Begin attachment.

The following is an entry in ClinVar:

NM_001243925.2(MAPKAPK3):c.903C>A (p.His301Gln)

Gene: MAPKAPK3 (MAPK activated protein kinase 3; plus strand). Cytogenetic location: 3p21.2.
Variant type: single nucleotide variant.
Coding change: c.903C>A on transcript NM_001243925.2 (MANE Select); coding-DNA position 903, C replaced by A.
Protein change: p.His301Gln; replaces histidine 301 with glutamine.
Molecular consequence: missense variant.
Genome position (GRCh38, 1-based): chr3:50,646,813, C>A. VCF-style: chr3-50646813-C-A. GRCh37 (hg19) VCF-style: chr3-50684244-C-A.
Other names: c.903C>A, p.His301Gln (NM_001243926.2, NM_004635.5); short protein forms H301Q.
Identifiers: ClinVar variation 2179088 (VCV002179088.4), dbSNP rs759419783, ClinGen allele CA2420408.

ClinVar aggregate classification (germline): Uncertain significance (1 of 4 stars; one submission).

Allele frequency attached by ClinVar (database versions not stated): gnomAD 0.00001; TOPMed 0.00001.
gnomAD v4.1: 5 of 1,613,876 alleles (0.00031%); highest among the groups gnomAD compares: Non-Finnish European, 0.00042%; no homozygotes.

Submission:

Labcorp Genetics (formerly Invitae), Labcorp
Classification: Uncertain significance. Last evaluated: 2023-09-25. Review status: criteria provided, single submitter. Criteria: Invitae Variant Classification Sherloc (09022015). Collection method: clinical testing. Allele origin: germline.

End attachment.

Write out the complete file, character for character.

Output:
The following is an entry in ClinVar:

NM_001243925.2(MAPKAPK3):c.903C>A (p.His301Gln)

Gene: MAPKAPK3 (MAPK activated protein kinase 3; plus strand). Cytogenetic location: 3p21.2.
Variant type: single nucleotide variant.
Coding change: c.903C>A on transcript NM_001243925.2 (MANE Select); coding-DNA position 903, C replaced by A.
Protein change: p.His301Gln; replaces histidine 301 with glutamine.
Molecular consequence: missense variant.
Genome position (GRCh38, 1-based): chr3:50,646,813, C>A. VCF-style: chr3-50646813-C-A. GRCh37 (hg19) VCF-style: chr3-50684244-C-A.
Other names: c.903C>A, p.His301Gln (NM_001243926.2, NM_004635.5); short protein forms H301Q.
Identifiers: ClinVar variation 2179088 (VCV002179088.4), dbSNP rs759419783, ClinGen allele CA2420408.

ClinVar aggregate classification (germline): Uncertain significance (1 of 4 stars; one submission).

Allele frequency attached by ClinVar (database versions not stated): gnomAD 0.00001; TOPMed 0.00001.
gnomAD v4.1: 5 of 1,613,876 alleles (0.00031%); highest among the groups gnomAD compares: Non-Finnish European, 0.00042%; no homozygotes.

Submission:

Labcorp Genetics (formerly Invitae), Labcorp
Classification: Uncertain significance. Last evaluated: 2023-09-25. Review status: criteria provided, single submitter. Criteria: Invitae Variant Classification Sherloc (09022015). Collection method: clinical testing. Allele origin: germline.